From Dr. Bernstiens Diabetes Solution book. "These are all noncarbohydrate sweeteners that vary in their avilability and can be used to satisfy a sweet tooth without significantly effecting blood sugars. But when sold in powdered form, under such brand names as Sweet'n Low, Equal, The Sweet One, Sunnet, Sugar Twin, Splenda, and others, thse products usually contain a sugar to increase bulk, and will rapidly raise blood sugar " "when you buy them in packets and powdered form, with the exception of stevia, they usually contain about 96 percent glucose or maltodextrin and about 4 percent artificial sweetener. If you read the "Nutrition Facts" label on granulated Splenda, for example, it lists, as such labels must, ingredients in order from the most to least: dextrose (gluclose), maltodextrin (a mixture of sugars), and finally sucralose. Most powdered sweeteners are sold as low-calorie and/or sugar free sweetenrs because they contain only 1 gram of sugar as compared to 3 grams of sucrose in a similar packet labeled "sugar"."
He then goes on in relation to this.

Under the heading of diet foods and sugar free foods he says: Here is a partial list of some fo the many sugars you can find in "sugar-free" foods. All of these will raise your blood sugar.
carob, corn syrup, dextrin, dextrose, dulcitol, fructose, glucose, honey, lactose, levulose, maltodextrin, maltose, mannitol, mannose, molasses, sacchrose, sorbitol, sorghum, treacle, turbinado, xylitol, xylose."

I hope this is helpful to some of you who are living low carb because you have to, like me. really really read your labels. He suggests using the pill forms of the sweeteners, as they are not bulked out and crushing them.

I just looked at the Davinci syrup information, contains splenda. Splenda, the white kind has Maltodextrin, Sucralose. the brown splenda, you add molasses. Go figure eh?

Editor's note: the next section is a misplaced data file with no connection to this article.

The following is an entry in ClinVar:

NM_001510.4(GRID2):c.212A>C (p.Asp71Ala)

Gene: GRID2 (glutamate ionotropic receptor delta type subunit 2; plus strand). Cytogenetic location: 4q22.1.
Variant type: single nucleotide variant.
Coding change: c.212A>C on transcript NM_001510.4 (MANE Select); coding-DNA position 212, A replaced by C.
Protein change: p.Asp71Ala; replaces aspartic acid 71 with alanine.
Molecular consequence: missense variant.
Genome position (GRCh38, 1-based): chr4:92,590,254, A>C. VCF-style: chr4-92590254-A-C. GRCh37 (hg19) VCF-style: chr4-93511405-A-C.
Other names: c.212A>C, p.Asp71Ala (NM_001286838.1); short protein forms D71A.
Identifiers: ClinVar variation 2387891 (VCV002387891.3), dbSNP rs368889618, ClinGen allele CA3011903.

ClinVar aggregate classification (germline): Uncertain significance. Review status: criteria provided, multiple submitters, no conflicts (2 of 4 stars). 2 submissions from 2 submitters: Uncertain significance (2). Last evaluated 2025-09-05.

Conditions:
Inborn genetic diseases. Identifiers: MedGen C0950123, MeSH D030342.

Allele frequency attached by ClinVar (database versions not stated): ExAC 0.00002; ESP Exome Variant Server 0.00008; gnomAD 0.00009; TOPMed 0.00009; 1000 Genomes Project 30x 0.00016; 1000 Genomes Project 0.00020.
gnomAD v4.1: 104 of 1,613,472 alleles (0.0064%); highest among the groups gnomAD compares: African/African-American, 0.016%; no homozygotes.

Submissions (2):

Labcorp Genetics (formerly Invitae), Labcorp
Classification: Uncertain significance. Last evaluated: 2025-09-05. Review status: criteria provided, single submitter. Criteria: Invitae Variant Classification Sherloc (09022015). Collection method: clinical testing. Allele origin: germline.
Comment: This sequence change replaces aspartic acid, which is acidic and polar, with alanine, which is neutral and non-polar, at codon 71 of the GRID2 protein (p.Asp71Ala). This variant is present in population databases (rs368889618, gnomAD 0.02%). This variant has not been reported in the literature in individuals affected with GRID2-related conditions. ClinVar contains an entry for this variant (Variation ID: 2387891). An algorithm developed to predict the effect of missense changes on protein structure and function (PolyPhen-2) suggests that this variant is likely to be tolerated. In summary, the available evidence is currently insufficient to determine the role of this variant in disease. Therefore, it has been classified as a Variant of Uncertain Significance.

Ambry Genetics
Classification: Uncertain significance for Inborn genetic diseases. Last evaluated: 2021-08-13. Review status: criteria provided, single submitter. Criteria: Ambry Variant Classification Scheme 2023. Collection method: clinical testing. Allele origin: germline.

Last edited by dankejane; 05-13-2011 at 01:42 PM.. Reason: add information
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Old 06-23-2011, 04:57 PM   #24
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liquid stevia

what brand of liquid stevia did dizneegirl use in her syrup?
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Old 06-23-2011, 06:10 PM   #25
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Wow... blast from the past!

It was actually locarbman's syrup - and it was a homemade liquid stevia (check out this thread). It was powdered NOW brand stevia that he made into a liquid equivalent to liquid sucralose (which was not available for home buyers at the time).

Good luck!

dankejane - yes, everyone needs to do their research into what's in the food they eat, and what they can handle. DaVinci does not contain maltodextrin - funny the Starbucks would. It's generally used in powdered/solid applications, not usually the liquids like the syrups. It's also something that a general low-carber would need to count as a carb (that's why Splenda packets count as a carb each, and the bulk Splenda counts as 24 carbs per cup... it's all that maltodextrin), but something that would probably affect a diabetic much more. Now that it's available, either the pure liquid sucralose or the pure powdered sucralose (NOT the stuff in the packets or bulk) are good bets... they contain no filler, but are harder to measure.